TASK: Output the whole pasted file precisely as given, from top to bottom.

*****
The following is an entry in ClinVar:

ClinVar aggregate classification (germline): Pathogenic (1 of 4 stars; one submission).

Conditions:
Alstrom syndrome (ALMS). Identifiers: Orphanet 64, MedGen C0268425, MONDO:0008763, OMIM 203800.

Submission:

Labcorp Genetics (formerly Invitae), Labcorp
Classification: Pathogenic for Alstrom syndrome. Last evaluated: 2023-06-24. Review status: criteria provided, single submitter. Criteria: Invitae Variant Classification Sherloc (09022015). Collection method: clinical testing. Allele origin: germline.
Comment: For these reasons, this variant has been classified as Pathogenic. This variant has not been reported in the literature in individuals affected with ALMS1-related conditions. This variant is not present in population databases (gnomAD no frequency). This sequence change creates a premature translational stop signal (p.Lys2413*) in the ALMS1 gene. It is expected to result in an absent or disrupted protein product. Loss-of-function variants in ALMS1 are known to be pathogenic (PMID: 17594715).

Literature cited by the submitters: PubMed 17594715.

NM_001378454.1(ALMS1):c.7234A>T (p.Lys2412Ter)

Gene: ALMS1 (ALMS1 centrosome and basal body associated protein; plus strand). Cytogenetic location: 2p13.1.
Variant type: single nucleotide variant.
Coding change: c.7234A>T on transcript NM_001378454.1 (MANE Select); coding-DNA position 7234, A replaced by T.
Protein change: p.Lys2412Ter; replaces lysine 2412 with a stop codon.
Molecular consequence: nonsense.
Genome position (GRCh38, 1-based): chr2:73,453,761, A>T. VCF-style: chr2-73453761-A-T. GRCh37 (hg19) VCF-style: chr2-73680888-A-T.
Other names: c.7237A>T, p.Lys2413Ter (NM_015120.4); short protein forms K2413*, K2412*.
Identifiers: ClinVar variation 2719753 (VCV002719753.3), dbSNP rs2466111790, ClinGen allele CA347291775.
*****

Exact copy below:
The following is an entry in ClinVar:

ClinVar aggregate classification (germline): Pathogenic (1 of 4 stars; one submission).

Conditions:
Alstrom syndrome (ALMS). Identifiers: Orphanet 64, MedGen C0268425, MONDO:0008763, OMIM 203800.

Submission:

Labcorp Genetics (formerly Invitae), Labcorp
Classification: Pathogenic for Alstrom syndrome. Last evaluated: 2023-06-24. Review status: criteria provided, single submitter. Criteria: Invitae Variant Classification Sherloc (09022015). Collection method: clinical testing. Allele origin: germline.
Comment: For these reasons, this variant has been classified as Pathogenic. This variant has not been reported in the literature in individuals affected with ALMS1-related conditions. This variant is not present in population databases (gnomAD no frequency). This sequence change creates a premature translational stop signal (p.Lys2413*) in the ALMS1 gene. It is expected to result in an absent or disrupted protein product. Loss-of-function variants in ALMS1 are known to be pathogenic (PMID: 17594715).

Literature cited by the submitters: PubMed 17594715.

NM_001378454.1(ALMS1):c.7234A>T (p.Lys2412Ter)

Gene: ALMS1 (ALMS1 centrosome and basal body associated protein; plus strand). Cytogenetic location: 2p13.1.
Variant type: single nucleotide variant.
Coding change: c.7234A>T on transcript NM_001378454.1 (MANE Select); coding-DNA position 7234, A replaced by T.
Protein change: p.Lys2412Ter; replaces lysine 2412 with a stop codon.
Molecular consequence: nonsense.
Genome position (GRCh38, 1-based): chr2:73,453,761, A>T. VCF-style: chr2-73453761-A-T. GRCh37 (hg19) VCF-style: chr2-73680888-A-T.
Other names: c.7237A>T, p.Lys2413Ter (NM_015120.4); short protein forms K2413*, K2412*.
Identifiers: ClinVar variation 2719753 (VCV002719753.3), dbSNP rs2466111790, ClinGen allele CA347291775.